But Puerto Rico a part of the United States? I suppose, in the same way the US was once a part of England. Puerto Rican status is always a huge debate here. I posted a little about that here.

Judith said...

Hi, Jen. Found your blog a few days ago and have read your old posts.

I am Puerto Rican too. Lived almost 20 years in Eugene, OR and now live in NYC. I adore Oregon and even though I have not been there for 12 years my heart still aches for the Pacific Northwest. But then I read posts like today's and remember the reason I had to leave.

I don't mind people not knowing things, but the "really's" and the outright not believing we Puerto Ricans are "civilized" just wore down my soul (and that of my sons).

I have so many stories like yours today that I cannot even begin, but the part that most hurt me was being treated like I was mentally deficient because I have an accent. I am an attorney, graduated from UofO and when people found out they either did not believe me or said I must have gone to law school in PR (not that there is anything wrong with that!)

Anyway...basta de quejas. A pesar de todo, Oregon es precioso y hay mucha gente excelente y sin prejuicios.

PS Tell don Luis to update his blog. I am interested in looking at the other side of the coin.

Jen said...

Don Luis, I don't mean to imply that we are a part of the US as fully (either legally or culturally) as any of the 50 states, but that we are tied to them. We are citizens even if we are born on the island, we are bound by federal laws, we use their currency, etc. The US under England was a colony, and although I don't want to debate as to whether we are one as well (as that is a huge cluster&*^% of a debate), I think the general concept of "territory" is what I was getting at - not a full-fledged part of the US, but linked to it enough that people in the US should probably be aware that there is indeed a relationship between the US and PR. And per popular request, update your blog, man! ;)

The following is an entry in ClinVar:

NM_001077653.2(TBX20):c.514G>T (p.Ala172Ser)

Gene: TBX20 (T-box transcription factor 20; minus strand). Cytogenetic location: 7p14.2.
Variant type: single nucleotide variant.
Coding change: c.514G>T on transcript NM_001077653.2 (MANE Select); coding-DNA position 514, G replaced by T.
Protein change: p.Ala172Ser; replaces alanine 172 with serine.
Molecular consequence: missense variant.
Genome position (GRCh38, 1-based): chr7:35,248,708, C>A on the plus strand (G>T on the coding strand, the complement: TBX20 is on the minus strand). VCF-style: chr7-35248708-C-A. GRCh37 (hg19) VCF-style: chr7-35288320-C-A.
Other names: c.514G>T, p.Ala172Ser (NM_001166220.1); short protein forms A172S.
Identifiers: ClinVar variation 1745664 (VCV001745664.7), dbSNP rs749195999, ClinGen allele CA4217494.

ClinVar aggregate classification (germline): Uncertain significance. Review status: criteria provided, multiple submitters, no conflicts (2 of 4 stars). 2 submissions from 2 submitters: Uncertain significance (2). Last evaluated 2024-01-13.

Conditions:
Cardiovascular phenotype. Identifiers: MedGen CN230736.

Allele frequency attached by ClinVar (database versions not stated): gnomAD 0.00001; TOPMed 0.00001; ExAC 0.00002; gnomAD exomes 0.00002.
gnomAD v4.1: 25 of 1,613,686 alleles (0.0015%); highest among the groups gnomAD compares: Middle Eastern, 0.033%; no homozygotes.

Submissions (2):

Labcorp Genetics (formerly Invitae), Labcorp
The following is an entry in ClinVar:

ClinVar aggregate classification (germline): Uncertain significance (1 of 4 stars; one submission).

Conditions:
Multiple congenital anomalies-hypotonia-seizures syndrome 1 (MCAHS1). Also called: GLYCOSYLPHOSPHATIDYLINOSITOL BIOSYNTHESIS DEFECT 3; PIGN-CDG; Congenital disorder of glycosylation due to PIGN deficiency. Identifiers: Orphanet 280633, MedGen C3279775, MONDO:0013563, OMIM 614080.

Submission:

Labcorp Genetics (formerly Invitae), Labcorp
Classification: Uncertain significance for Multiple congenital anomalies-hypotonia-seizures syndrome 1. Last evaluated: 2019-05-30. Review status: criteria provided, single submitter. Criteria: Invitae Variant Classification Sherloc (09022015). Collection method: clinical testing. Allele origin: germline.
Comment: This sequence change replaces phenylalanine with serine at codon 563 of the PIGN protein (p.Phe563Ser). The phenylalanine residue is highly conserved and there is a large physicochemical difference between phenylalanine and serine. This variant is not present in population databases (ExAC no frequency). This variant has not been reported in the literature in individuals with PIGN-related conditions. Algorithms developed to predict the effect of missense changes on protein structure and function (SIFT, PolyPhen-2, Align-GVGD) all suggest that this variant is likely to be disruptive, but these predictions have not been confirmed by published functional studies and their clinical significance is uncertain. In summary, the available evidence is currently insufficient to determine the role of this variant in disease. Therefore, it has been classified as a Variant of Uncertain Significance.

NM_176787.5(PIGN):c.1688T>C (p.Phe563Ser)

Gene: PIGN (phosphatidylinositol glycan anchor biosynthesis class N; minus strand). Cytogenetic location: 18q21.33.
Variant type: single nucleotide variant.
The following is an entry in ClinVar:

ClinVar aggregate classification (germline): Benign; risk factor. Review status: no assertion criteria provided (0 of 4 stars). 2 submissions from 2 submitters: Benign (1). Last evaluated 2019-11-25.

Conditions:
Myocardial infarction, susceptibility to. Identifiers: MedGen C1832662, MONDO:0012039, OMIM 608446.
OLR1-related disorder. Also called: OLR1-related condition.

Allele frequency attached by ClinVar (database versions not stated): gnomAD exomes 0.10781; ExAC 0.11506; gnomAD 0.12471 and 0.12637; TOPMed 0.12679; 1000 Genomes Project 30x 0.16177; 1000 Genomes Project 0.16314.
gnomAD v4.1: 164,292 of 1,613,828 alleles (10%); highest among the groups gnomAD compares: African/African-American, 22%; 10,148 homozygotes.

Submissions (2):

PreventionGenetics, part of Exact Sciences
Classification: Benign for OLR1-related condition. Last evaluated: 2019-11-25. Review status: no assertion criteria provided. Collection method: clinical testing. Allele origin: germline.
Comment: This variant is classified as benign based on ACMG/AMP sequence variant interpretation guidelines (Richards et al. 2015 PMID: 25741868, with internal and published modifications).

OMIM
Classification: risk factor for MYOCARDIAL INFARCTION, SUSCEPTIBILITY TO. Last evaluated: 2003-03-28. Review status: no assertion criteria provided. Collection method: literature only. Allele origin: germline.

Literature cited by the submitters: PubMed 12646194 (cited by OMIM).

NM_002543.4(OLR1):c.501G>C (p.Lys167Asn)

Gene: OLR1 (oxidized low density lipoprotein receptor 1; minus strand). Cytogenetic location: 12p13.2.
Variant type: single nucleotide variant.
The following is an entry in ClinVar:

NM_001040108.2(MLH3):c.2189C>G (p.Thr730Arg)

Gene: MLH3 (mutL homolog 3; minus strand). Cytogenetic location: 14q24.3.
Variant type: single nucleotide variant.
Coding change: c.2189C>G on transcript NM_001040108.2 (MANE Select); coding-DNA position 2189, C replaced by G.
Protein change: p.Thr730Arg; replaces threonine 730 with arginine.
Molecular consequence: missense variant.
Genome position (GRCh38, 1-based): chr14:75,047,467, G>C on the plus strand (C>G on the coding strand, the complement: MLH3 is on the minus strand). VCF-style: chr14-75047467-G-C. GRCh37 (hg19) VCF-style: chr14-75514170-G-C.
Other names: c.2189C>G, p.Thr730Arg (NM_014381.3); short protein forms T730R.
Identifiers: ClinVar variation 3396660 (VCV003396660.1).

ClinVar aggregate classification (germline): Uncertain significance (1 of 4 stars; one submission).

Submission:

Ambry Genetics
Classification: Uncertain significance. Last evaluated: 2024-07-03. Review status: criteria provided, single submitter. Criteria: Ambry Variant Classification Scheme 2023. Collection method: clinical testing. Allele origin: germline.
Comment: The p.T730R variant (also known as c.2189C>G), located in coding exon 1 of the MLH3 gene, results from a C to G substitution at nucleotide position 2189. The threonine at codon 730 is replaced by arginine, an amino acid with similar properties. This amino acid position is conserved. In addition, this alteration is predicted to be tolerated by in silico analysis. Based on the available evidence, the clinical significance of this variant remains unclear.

Judith, welcome! I'm sorry to hear that you had so many experiences like the one I posted about over in these parts. I can't say I know much about how things are in Eugene, other than I was under the impression that people there were more open-minded than perhaps much of the rest of the state. I have found that in Portland people are much more sensitive to cultural issues, but they also still have a ways to go. I have found none of it to be malicious, just, well, clueless. With the rapidly-growing Hispanic population, though, that may soon change.

Don Luis said...

I hope you know I meant no offense in any way. It's just a frequent topic of conversation here, and I find it interesting.

Judith said...

You are right, most people in Eugene truly try to be sensitive and respectful of cultural differences. In fact, many are truly amazing people. That is why it hurt so much when, for example, I walked into a government office with a client and almost always it was assumed that the attorney was the "American" and not me. Or the client who, on learning I was Puerto Rican, said "I'm sorry." Or when UofO called to inquire about my twins intention to attend or not and I mentioned the schools they had chosen (two really fancy schools in the East Coast) I was asked "Are you sure?"

At the time I was able to laugh it off, but the accumulation of 20 years just wore me down.

Sorry to be so long-winded but this is a very sore point for me and I was never able to discuss it with anyone.